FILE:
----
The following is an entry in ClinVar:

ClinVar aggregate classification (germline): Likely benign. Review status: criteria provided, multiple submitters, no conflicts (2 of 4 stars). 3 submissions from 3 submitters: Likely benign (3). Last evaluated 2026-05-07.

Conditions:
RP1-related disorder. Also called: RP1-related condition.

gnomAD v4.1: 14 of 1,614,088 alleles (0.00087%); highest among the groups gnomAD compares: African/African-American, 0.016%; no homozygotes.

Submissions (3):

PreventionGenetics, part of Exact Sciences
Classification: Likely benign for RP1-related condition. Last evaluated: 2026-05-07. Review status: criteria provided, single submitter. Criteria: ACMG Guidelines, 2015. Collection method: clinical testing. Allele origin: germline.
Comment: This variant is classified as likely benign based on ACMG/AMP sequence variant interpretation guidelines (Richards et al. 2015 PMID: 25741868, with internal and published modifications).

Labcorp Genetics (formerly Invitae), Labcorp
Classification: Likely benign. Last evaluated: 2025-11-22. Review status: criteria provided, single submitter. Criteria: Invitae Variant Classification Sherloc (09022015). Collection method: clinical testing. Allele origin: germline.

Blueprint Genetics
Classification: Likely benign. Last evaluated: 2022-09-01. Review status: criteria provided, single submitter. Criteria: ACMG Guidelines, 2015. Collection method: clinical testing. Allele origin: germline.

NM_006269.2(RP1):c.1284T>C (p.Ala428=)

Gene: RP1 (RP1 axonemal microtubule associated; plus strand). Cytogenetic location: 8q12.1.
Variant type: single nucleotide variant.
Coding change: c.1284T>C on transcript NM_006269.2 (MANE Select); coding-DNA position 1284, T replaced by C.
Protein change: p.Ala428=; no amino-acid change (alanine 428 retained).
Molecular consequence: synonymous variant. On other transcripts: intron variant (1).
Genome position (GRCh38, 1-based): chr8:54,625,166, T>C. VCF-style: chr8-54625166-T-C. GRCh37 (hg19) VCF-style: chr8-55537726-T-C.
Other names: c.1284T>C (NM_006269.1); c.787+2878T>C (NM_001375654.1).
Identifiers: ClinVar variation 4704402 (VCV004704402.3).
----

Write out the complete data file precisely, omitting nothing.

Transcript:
The following is an entry in ClinVar:

ClinVar aggregate classification (germline): Likely benign. Review status: criteria provided, multiple submitters, no conflicts (2 of 4 stars). 3 submissions from 3 submitters: Likely benign (3). Last evaluated 2026-05-07.

Conditions:
RP1-related disorder. Also called: RP1-related condition.

gnomAD v4.1: 14 of 1,614,088 alleles (0.00087%); highest among the groups gnomAD compares: African/African-American, 0.016%; no homozygotes.

Submissions (3):

PreventionGenetics, part of Exact Sciences
Classification: Likely benign for RP1-related condition. Last evaluated: 2026-05-07. Review status: criteria provided, single submitter. Criteria: ACMG Guidelines, 2015. Collection method: clinical testing. Allele origin: germline.
Comment: This variant is classified as likely benign based on ACMG/AMP sequence variant interpretation guidelines (Richards et al. 2015 PMID: 25741868, with internal and published modifications).

Labcorp Genetics (formerly Invitae), Labcorp
Classification: Likely benign. Last evaluated: 2025-11-22. Review status: criteria provided, single submitter. Criteria: Invitae Variant Classification Sherloc (09022015). Collection method: clinical testing. Allele origin: germline.

Blueprint Genetics
Classification: Likely benign. Last evaluated: 2022-09-01. Review status: criteria provided, single submitter. Criteria: ACMG Guidelines, 2015. Collection method: clinical testing. Allele origin: germline.

NM_006269.2(RP1):c.1284T>C (p.Ala428=)

Gene: RP1 (RP1 axonemal microtubule associated; plus strand). Cytogenetic location: 8q12.1.
Variant type: single nucleotide variant.
Coding change: c.1284T>C on transcript NM_006269.2 (MANE Select); coding-DNA position 1284, T replaced by C.
Protein change: p.Ala428=; no amino-acid change (alanine 428 retained).
Molecular consequence: synonymous variant. On other transcripts: intron variant (1).
Genome position (GRCh38, 1-based): chr8:54,625,166, T>C. VCF-style: chr8-54625166-T-C. GRCh37 (hg19) VCF-style: chr8-55537726-T-C.
Other names: c.1284T>C (NM_006269.1); c.787+2878T>C (NM_001375654.1).
Identifiers: ClinVar variation 4704402 (VCV004704402.3).